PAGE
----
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Consider yourself a foodie? You’ll want to get acquainted with these top British food bloggers, who regularly share must-try meals. Whether you’re vegan, big on spices or dairy-free, you’ll find a blog worth following on our list of the top British food blogs.
If you haven’t heard of Ella Mills, where have you been? Here’s the low-down: after being diagnosed with postural tachycardia syndrome, Ella underwent a complete lifestyle change and now focusses solely on eating and creating whole plant-based foods. On Deliciously Ella, she features incredibly healthy versions of typically unhealthy dishes. She also has an app, six bestselling cookbooks and a cafe in Central London.
Irish-born Niamh Shields is a London-based food and travel blogger. She describes herself as a wanderer, and when she’s not travelling, she’s often in her kitchen, a restaurant or a wine bar. Eat Like a Girl shares recipes, restaurant recommendations and food-based travel stories. With plenty of gratuitous “food porn” photos, Niamh’s posts are either her own recipes or those she’s picked up on her travels.
Blogger Jeanne Horak features food, photos and tales of faraway places on Cook Sister. As a freelance recipe developer and writer, Jeanne has spoken at blogging conferences, covering topics from the legal aspects of blogging to recipe writing and editing. She says that the story of what she eats is the story of her life and that food and travel are the two things that she has been in love with since childhood. Cook Sister derived its name from the South African dish koeksister, a deep-fried, syrup-dipped pastry.
Jacqueline Meldrum calls herself “the Scottish vegetarian”, and her website, Tinned Tomatoes, features more than 500 vegetarian and vegan recipes, both sweet and savoury. When she first began her site in 2007, she had a penchant for cooking exclusively with tinned tomatoes, and her blog’s name pokes fun at that while also reminding her to think outside the box.
Blogger Sarah Trivuncic describes herself as a “cake coveter and homeware hoarder” on her site Maison Cupcake, specialising in food, life and travel. In 2009, Sarah started blogging about making cupcakes, writing recipes and taking photos. She specialises in all types of baking – not just cupcakes. She is the author of Bake Me I’m Yours… Sweet Bitesize Bakes (2012) and a previous winner of the Best Tasty Blog at BritMums’ Brilliance in Blogging Awards.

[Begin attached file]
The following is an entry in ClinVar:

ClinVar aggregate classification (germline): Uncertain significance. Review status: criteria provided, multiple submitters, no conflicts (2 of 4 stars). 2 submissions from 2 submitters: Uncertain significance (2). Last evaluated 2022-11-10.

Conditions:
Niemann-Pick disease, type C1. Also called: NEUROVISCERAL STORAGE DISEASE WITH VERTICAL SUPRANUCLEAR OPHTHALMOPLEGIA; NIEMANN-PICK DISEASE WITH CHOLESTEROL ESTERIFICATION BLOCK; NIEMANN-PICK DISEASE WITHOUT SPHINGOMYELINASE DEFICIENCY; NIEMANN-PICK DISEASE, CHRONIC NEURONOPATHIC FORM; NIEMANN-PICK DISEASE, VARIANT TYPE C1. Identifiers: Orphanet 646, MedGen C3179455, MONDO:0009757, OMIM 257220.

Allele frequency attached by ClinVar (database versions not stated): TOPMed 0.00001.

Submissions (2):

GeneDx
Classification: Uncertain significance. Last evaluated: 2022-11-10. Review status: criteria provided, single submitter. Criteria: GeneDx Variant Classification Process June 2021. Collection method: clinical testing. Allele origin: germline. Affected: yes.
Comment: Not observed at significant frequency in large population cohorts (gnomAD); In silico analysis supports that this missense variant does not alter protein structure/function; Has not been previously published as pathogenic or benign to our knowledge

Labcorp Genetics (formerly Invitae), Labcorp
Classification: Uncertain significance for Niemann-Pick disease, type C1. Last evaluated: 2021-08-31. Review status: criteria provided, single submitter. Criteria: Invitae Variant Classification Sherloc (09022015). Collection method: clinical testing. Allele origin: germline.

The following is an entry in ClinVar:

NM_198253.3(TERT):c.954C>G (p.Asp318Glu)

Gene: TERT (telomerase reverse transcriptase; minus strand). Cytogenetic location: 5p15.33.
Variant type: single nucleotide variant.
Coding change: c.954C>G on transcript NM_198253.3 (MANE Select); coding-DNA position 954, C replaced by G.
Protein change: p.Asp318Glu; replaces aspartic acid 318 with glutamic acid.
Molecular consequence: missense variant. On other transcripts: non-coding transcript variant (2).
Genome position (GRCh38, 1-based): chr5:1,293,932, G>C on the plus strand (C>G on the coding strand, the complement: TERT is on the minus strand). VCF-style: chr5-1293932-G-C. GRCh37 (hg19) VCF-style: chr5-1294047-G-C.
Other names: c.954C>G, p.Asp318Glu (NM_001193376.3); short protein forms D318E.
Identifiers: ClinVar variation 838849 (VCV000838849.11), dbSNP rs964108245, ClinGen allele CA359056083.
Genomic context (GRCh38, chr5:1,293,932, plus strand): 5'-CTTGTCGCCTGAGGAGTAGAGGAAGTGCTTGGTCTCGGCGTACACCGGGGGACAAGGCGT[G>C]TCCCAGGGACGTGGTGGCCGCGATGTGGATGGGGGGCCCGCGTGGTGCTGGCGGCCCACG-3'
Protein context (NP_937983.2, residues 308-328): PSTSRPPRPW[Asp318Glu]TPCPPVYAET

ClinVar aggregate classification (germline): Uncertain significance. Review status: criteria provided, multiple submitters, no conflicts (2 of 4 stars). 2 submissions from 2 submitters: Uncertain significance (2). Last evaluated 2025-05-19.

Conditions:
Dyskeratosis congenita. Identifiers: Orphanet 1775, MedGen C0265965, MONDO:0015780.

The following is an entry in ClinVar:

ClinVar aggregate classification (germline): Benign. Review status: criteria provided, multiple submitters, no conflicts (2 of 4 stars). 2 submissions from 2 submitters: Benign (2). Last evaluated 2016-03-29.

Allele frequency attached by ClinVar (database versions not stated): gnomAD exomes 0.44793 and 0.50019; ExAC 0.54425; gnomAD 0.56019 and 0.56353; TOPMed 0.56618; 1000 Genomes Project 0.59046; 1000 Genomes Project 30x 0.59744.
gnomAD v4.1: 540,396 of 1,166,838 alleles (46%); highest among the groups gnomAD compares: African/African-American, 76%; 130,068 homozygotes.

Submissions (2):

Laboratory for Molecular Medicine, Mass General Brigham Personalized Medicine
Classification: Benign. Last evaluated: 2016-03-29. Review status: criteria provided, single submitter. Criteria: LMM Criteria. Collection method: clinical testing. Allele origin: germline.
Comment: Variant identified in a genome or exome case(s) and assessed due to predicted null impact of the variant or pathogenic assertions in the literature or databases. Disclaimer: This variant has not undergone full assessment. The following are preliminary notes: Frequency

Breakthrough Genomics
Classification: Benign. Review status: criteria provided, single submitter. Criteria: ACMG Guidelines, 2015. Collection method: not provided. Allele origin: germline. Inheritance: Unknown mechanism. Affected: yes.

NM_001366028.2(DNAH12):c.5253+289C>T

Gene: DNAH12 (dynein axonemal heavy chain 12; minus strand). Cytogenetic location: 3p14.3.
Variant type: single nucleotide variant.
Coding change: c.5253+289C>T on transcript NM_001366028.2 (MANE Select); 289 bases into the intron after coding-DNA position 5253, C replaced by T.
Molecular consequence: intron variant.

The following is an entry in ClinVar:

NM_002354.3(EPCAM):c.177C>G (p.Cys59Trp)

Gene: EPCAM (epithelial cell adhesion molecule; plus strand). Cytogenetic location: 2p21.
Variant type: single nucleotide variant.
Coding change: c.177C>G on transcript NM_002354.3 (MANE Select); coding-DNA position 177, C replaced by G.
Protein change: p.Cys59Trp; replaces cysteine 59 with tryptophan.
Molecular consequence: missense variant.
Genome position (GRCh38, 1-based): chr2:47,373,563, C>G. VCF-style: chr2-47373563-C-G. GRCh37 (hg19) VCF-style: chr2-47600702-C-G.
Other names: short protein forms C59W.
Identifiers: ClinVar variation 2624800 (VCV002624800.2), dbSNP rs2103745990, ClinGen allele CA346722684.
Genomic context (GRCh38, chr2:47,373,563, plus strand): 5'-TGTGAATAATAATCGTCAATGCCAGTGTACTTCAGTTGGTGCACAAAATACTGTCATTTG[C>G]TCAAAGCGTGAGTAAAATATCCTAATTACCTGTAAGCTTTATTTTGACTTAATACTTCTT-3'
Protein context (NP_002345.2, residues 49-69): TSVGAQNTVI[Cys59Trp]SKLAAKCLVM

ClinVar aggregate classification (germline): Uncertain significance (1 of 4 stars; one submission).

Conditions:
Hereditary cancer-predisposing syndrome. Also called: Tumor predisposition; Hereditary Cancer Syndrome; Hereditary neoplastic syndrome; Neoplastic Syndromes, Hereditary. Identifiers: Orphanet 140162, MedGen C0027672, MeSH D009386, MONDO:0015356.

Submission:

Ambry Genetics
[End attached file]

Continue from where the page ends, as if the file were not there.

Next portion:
If you’re looking for honest reviews about new foods at supermarkets and lesser-known import shops, head to Foodstuff Finds. It was set up in 2008 as an outlet for a group of people obsessed with all things edible, new and different. The platform specialises in “foodies, snackies and munchies” and has reviewed more than 3,500 items. The Guardian recommended the site in 2010.
If you live for spice, this site is for you. Food writer Dan Toombs has been cooking Indian food for 30 years and is passionate about great curry recipes, publishing several cookbooks, selling spice blends and even hosting cookery classes. The Curry Guy features his tried-and-tested recipes, including all the favourites from British-Indian restaurants, such as chicken madras, lamb vindaloo, prawn puri and chicken dhansak. Dan has also started adding Thai recipes to the site, so expect to see dishes such as lemongrass chicken and Thai rice noodle salad, too.
Slow-cooker devotees will tell you nothing beats throwing everything in the slow cooker in the morning and returning to a home-cooked dinner hours later. The Slow Cooker Club was founded by married couple Rebecca and David, who discovered using their slow cooker was the only way to squeeze family meals into their busy lives. There’s endless inspiration here for anyone out of ideas, including French, Italian, Moroccan and Thai recipes. You’ll even find sections on breakfast, gluten-free dishes and dessert to really get the most out of your neglected slow cooker.
As any parent knows, nothing derails good intentions faster than a picky child. Food writer and mum Ciara Attwell started her award-winning blog in 2014 to publish meals the whole family would enjoy. The site has since featured more than 500 recipes that appeal to reluctant eaters and frustrated parents, including smoky bean chilli, one-pot chicken curry and creamy ham and pea pesto. You can search for recipes by category or dietary requirements, and there are extensive sections devoted to dishes that are either gluten-, dairy-, egg-, meat- or nut-free.
Despite the name, Supergolden Bakes doesn’t just focus on sweet treats. The blog was started as a baking site by food photographer and author Lucy Parissi, who grew up in Greece but now lives in London. It soon expanded to include favourite family meals, slow-cooked dishes, slimming recipes and even cocktails, often with step-by-step guides and video tutorials. Lucy’s cakes and pastries still take some beating, though, with indulgent highlights including an Oreo cake, gin-and-tonic cupcakes and a gingerbread Yule log.